Texas Longhorns 41, Oklahoma State Cowboys 35 - Five Keys to Ten Wins

Brett Deering - Getty Images

Expectations, they are a-changin' for the Texas Longhorns. The goal is the same, but the path they'll take to get there may look a good deal different than the one we'd envisioned a month ago. A couple of our Five Keys have undergone a revision as a result, but the ten-win plateau still looms. Can the Longhorns climb it?

1) Ash Must Capitalize Ash Leads the Way

Tremendous realized growth from #14 over the last few weeks leads to a big increase in what's expected from him going forward this season - and developments in other areas of the team may mean a commensurate increase in what's REQUIRED of him. Fortunately, Ash gives every appearance of being up to the challenge.

There was rarely a moment on Saturday night when it didn't feel like Ash was in pure command of the proceedings. If there were any concern that his Ole Miss underthrows were the product of some kind of inherent velocity or accuracy problem, he put those to bed off the bat with a perfect strike to Jaxon Shipley for a 44-yard TD. Shipley had a step on the corner, the safety was closing from the inside and Ash dropped the dime as neatly as you could ever ask.

Ash took some candy - a second TD to an uncovered Shipley on a wheel route was pure cake, and right now we're getting a free 6-8 yards every time we run that little play-pass flip out to Roberson into the flat. Ash got some help - both Marquise Goodwin and Jeremy Hills get individual-effort gold stars after fighting for every last inch on our first drive, and Mike Davis' leaping snag of a hotly-contested sideline throw on the winning drive was a dynamic confirmation that Magic Mike is all growns up.

But Ash also made some absolutely money throws - in addition to the first Shipley TD strike and his holy-shit 4th and 6 dart to DJ Grant. His note-perfect loft to Shipley on his third TD was a great example of how to position a ball where only your guy can make a play, and he stuck a comeback route to Marquise on 3rd and 6 that could become a real staple as defenses have to respect dat Olympic speed.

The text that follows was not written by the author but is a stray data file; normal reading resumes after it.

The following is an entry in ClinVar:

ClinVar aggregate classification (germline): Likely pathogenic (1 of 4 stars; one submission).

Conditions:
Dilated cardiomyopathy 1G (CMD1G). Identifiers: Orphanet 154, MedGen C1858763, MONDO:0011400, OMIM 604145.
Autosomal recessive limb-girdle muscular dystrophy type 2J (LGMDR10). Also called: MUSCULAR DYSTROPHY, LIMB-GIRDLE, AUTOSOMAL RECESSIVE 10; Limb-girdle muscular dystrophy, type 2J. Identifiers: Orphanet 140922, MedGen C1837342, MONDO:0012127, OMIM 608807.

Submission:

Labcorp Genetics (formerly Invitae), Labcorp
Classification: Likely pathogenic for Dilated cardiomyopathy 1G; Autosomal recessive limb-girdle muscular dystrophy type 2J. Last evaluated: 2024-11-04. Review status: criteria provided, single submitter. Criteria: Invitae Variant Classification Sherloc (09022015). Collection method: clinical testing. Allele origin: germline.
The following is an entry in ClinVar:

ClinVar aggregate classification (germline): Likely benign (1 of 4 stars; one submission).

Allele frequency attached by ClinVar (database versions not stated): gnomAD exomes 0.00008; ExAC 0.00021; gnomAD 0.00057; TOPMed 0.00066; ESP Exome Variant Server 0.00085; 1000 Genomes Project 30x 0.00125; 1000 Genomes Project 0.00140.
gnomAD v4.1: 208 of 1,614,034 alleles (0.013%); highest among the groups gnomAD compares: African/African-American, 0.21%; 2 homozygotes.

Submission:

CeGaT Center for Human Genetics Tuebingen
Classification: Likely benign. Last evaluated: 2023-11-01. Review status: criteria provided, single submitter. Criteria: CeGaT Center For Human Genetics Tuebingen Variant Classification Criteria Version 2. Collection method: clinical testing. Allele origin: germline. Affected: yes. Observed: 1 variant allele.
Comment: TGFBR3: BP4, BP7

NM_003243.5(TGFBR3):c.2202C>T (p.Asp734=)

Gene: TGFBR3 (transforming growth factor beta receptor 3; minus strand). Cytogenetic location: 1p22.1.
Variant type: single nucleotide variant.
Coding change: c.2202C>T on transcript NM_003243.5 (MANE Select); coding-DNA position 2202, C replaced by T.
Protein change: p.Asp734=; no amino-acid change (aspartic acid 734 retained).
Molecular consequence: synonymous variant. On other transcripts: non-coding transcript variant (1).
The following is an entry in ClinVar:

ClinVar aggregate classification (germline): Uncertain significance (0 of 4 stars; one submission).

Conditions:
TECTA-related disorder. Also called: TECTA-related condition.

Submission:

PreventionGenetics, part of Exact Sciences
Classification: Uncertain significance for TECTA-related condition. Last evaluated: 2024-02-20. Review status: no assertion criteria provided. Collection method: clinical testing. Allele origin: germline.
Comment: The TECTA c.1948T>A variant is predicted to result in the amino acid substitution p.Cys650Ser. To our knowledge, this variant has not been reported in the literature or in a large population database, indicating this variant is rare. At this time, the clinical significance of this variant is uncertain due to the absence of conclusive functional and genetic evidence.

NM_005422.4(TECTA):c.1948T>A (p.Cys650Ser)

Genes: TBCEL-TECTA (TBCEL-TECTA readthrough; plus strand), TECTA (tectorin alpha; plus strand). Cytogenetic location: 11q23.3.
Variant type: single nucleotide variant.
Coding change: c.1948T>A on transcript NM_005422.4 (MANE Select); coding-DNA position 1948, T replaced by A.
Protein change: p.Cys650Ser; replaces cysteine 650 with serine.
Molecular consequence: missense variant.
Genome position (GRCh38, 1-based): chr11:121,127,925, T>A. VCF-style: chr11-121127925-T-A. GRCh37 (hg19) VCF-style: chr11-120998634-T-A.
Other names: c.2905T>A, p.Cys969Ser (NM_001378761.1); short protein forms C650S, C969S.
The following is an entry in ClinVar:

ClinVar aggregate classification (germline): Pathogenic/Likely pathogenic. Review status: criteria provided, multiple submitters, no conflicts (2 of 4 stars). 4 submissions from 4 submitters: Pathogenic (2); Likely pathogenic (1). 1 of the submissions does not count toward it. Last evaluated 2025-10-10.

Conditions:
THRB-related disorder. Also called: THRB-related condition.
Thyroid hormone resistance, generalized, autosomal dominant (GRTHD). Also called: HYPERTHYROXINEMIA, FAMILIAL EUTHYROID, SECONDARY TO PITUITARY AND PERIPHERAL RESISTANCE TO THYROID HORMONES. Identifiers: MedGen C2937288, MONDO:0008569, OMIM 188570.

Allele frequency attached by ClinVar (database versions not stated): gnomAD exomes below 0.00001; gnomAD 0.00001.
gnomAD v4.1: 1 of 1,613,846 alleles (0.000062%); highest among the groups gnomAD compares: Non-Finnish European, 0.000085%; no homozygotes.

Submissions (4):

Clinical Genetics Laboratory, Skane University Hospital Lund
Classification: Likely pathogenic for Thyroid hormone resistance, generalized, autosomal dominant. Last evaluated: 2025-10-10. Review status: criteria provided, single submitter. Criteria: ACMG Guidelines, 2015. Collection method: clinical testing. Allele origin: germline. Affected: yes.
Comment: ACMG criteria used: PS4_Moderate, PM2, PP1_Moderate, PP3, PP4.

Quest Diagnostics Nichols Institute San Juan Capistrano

At some point during every young player's maturation - especially if he's struggled in the past - there's that moment where you stop waiting for the other shoe to drop and realize that he's taken a big and irrevocable step forward. Sometime during the quarter, that moment clicked for me. I shrugged off his INT as easily as he seemed to - many a veteran QB has been victimized when a DE takes as smooth and well-disguised a zone drop as OSU's Tyler Johnson had. This isn't a QB who's doing it with mirrors, getting lucky bounces or bound to go into a shell when things turn tough.

David Ash is for real.

On Track for Ten Wins: YES

2) Five Fingers Make a Fist

On my live watch of the game I was a little higher on our OL's performance than others seemed to be, and my re-watch confirmed much of what I thought I saw. There were never going to be any Ole Miss-style blowbacks of the entire defensive front against Bill Young's sizeable and well-coached group. But the Texas OL handled their business well on the inside, continued their stellar work of picking guys off at the second level on pulls, and generally wore down OSU's front as the game moved on.

I had some more detailed observations logged on these guys, but a crash and major Mac fail on auto recover killed about five hours of game charting data for this one and sent my dog into hiding for a good half hour. I'm going to try and gird my loins for a re-re-watch to recover that detail, but some of my impressions included:

- Walters in particular is becoming masterful at using leverage to absolutely turn and pancake defenders in the hole. Espinosa even managed this a couple of times, but Walters is really becoming a mauler inside.

- Espinosa can still have the occasional leverage problem with a DT trying to cross his face, but he's improving weekly in this regard and remains absolute money when pulling out and getting on LBs.

- It wasn't Hawkins' best night, but he looked great in pass pro and his athleticism still shines through.

- Hopkins is a real load when pulling, and he's getting better about keeping his feet and locking on rather than lunging and giving the defender a chance to bounce back off the block and recover.

- Cochran did it all - RT, LT, down blocks, pulls and pass protection. Terrific night.